In 2014, state legislatures continue to be active in considering policy options that would impact the mortgage industry. The following are two examples of the legislative and regulatory agendas currently being debated across the country:
Delegates in the Maryland House and Senate are considering legislation that would place a six-month emergency moratorium on all foreclosures on residential properties. Among other provisions, SB 755 and HB 1322 also seek to (1) create a penalty for a person who files an affidavit regarding a foreclosure notice when the person knows or has reason to know that the contents of the notice are inaccurate and (2) alter the time period during which a mortgagor or grantor of residential property may contest a foreclosure or cure a certain default to up to 30 days after the foreclosure sale occurs.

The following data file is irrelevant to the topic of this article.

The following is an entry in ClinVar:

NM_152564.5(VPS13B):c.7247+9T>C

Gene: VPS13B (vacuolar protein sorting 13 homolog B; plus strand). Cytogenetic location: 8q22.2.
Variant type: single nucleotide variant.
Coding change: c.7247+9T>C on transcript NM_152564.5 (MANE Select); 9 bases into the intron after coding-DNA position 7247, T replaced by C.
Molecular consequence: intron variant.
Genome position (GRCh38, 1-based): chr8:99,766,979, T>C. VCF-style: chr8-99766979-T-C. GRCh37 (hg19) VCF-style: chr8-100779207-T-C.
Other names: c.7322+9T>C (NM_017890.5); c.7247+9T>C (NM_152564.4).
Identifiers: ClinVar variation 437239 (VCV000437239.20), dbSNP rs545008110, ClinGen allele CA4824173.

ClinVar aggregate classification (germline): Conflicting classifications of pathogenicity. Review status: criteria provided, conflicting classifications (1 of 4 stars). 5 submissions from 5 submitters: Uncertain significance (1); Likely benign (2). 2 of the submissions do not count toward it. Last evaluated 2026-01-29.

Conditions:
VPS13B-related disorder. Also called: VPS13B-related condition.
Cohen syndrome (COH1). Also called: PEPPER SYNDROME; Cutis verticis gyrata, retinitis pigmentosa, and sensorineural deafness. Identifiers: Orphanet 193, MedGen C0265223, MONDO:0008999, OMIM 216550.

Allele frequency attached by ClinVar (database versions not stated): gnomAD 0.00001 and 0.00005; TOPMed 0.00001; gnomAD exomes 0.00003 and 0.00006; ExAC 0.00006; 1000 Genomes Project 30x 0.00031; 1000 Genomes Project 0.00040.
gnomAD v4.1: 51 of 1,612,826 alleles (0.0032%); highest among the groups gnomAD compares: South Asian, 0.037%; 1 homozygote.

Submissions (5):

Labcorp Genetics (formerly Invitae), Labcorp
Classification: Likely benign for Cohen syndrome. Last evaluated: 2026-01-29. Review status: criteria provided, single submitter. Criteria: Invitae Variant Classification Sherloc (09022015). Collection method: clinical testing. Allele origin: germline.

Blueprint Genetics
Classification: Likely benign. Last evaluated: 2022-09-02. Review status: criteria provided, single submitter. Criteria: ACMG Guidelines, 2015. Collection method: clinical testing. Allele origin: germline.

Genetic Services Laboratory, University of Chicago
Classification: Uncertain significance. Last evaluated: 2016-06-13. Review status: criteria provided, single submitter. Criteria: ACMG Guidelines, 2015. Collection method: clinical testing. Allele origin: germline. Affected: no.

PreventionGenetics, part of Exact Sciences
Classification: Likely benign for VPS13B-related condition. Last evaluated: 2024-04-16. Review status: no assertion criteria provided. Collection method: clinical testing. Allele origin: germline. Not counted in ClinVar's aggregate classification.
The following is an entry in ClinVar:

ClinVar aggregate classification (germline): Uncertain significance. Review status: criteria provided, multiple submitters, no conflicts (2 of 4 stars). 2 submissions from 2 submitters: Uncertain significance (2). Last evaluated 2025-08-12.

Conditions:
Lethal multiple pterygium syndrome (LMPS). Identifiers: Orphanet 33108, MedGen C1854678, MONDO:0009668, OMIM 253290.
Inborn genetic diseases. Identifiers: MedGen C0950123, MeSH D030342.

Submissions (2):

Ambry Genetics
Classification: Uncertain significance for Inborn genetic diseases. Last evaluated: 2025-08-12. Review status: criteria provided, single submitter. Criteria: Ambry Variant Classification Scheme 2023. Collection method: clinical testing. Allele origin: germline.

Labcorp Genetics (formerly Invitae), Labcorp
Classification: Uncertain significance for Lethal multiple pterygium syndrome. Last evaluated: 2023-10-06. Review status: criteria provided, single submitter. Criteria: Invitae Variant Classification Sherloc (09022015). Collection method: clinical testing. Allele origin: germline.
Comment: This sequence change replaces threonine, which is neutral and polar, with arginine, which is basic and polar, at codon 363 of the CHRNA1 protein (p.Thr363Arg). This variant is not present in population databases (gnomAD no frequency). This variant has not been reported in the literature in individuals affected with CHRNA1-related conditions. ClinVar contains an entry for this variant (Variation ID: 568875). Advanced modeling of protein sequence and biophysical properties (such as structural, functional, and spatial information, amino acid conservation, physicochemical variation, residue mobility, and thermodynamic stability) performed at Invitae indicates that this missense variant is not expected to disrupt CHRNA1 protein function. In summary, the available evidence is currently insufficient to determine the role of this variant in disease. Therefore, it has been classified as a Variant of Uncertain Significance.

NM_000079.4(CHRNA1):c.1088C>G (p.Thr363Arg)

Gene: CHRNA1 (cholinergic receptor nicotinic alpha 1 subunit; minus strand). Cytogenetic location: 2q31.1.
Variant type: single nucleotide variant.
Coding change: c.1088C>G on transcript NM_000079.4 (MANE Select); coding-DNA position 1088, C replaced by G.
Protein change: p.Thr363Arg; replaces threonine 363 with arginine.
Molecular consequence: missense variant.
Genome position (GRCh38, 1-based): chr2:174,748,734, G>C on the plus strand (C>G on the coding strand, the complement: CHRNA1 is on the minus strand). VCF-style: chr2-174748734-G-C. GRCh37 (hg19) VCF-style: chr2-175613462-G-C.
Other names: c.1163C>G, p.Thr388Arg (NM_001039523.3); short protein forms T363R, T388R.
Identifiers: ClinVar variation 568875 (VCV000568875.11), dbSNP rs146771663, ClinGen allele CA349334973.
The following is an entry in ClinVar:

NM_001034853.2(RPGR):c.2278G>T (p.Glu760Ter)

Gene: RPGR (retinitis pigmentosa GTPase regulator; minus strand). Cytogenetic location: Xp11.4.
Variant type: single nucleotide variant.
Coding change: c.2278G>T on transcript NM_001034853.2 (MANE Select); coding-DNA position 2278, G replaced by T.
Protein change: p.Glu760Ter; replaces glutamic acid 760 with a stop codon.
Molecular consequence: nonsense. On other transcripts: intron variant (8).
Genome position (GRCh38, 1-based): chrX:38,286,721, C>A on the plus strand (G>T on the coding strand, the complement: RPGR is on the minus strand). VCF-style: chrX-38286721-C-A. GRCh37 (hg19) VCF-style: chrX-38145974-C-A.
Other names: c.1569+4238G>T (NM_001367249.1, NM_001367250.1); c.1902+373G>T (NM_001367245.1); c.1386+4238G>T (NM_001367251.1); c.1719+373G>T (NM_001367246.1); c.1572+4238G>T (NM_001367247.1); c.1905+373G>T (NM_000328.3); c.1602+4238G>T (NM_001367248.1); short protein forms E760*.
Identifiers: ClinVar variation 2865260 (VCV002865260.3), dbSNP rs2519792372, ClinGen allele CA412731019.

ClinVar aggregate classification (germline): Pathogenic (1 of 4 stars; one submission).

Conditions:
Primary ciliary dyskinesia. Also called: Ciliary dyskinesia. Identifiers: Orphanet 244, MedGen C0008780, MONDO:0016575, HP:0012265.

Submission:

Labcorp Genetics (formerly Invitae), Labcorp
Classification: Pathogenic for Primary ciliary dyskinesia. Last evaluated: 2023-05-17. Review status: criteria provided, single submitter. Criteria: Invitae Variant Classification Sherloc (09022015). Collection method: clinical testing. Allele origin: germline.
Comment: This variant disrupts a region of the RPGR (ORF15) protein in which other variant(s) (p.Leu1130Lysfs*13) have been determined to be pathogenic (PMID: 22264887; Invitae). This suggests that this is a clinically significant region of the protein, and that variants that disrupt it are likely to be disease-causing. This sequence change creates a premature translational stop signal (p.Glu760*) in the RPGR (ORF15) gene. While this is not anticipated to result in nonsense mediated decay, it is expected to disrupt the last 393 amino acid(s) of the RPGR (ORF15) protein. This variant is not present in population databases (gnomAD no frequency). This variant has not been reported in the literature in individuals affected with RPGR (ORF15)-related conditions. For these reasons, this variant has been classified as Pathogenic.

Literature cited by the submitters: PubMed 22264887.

The Virginia Senate and House have passed legislation regarding the creation of a transitional MLO license. The legislation would authorize the State Corporate Commission to issue a transitional MLO license to individuals who are either (1) licensed to originate mortgage loans in another state or (2) are formerly registered loan originators and are in the process of meeting the requirements necessary to obtain a MLO license. The proposed transitional MLO license would expire after 120 days. Senate Bill 118 and House Bill 954 have been sent to their opposite General Assembly chambers and are currently under consideration. If the proposals are enacted, Virginia would become the third state to grant transitional licenses to out-of-state MLOs and federally registered loan originators (to the extent permitted under federal law) pending their completion of any necessary licensing requirements. As we have previously reported, North Carolina and Ohio are the only two states that have created transitional licensing regimes thus far.